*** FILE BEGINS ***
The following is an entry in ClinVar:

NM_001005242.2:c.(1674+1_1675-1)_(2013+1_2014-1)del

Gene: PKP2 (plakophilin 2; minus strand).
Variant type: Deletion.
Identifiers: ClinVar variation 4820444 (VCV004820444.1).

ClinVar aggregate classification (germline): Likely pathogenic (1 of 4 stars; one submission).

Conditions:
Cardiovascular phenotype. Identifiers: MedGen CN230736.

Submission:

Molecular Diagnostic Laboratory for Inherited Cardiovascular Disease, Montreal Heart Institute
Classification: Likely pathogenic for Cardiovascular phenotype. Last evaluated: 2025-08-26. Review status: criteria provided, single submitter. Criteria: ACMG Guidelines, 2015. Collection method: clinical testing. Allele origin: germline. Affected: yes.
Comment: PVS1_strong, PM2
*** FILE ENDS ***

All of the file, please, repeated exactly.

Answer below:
The following is an entry in ClinVar:

NM_001005242.2:c.(1674+1_1675-1)_(2013+1_2014-1)del

Gene: PKP2 (plakophilin 2; minus strand).
Variant type: Deletion.
Identifiers: ClinVar variation 4820444 (VCV004820444.1).

ClinVar aggregate classification (germline): Likely pathogenic (1 of 4 stars; one submission).

Conditions:
Cardiovascular phenotype. Identifiers: MedGen CN230736.

Submission:

Molecular Diagnostic Laboratory for Inherited Cardiovascular Disease, Montreal Heart Institute
Classification: Likely pathogenic for Cardiovascular phenotype. Last evaluated: 2025-08-26. Review status: criteria provided, single submitter. Criteria: ACMG Guidelines, 2015. Collection method: clinical testing. Allele origin: germline. Affected: yes.
Comment: PVS1_strong, PM2